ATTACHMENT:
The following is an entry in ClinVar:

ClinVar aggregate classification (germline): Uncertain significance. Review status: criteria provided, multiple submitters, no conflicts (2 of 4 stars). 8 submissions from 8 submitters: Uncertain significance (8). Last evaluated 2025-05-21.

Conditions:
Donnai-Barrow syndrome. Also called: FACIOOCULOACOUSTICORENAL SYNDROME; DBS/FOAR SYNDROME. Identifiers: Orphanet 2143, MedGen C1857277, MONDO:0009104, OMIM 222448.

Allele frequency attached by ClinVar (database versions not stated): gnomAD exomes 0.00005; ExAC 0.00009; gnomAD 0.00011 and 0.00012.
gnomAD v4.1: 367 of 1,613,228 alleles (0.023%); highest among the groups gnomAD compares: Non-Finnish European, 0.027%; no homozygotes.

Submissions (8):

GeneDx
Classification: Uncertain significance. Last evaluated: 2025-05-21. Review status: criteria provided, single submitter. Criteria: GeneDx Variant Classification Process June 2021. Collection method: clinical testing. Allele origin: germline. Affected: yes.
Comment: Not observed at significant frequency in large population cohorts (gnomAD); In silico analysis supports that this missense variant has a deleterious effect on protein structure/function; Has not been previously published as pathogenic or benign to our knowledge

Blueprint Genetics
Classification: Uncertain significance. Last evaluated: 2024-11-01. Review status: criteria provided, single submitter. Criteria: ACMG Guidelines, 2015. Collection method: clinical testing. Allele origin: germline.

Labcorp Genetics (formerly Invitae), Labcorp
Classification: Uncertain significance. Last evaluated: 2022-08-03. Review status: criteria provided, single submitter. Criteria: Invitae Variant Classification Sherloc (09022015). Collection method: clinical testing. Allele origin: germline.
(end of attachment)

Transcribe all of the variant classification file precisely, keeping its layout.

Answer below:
The following is an entry in ClinVar:

ClinVar aggregate classification (germline): Uncertain significance. Review status: criteria provided, multiple submitters, no conflicts (2 of 4 stars). 8 submissions from 8 submitters: Uncertain significance (8). Last evaluated 2025-05-21.

Conditions:
Donnai-Barrow syndrome. Also called: FACIOOCULOACOUSTICORENAL SYNDROME; DBS/FOAR SYNDROME. Identifiers: Orphanet 2143, MedGen C1857277, MONDO:0009104, OMIM 222448.

Allele frequency attached by ClinVar (database versions not stated): gnomAD exomes 0.00005; ExAC 0.00009; gnomAD 0.00011 and 0.00012.
gnomAD v4.1: 367 of 1,613,228 alleles (0.023%); highest among the groups gnomAD compares: Non-Finnish European, 0.027%; no homozygotes.

Submissions (8):

GeneDx
Classification: Uncertain significance. Last evaluated: 2025-05-21. Review status: criteria provided, single submitter. Criteria: GeneDx Variant Classification Process June 2021. Collection method: clinical testing. Allele origin: germline. Affected: yes.
Comment: Not observed at significant frequency in large population cohorts (gnomAD); In silico analysis supports that this missense variant has a deleterious effect on protein structure/function; Has not been previously published as pathogenic or benign to our knowledge

Blueprint Genetics
Classification: Uncertain significance. Last evaluated: 2024-11-01. Review status: criteria provided, single submitter. Criteria: ACMG Guidelines, 2015. Collection method: clinical testing. Allele origin: germline.

Labcorp Genetics (formerly Invitae), Labcorp
Classification: Uncertain significance. Last evaluated: 2022-08-03. Review status: criteria provided, single submitter. Criteria: Invitae Variant Classification Sherloc (09022015). Collection method: clinical testing. Allele origin: germline.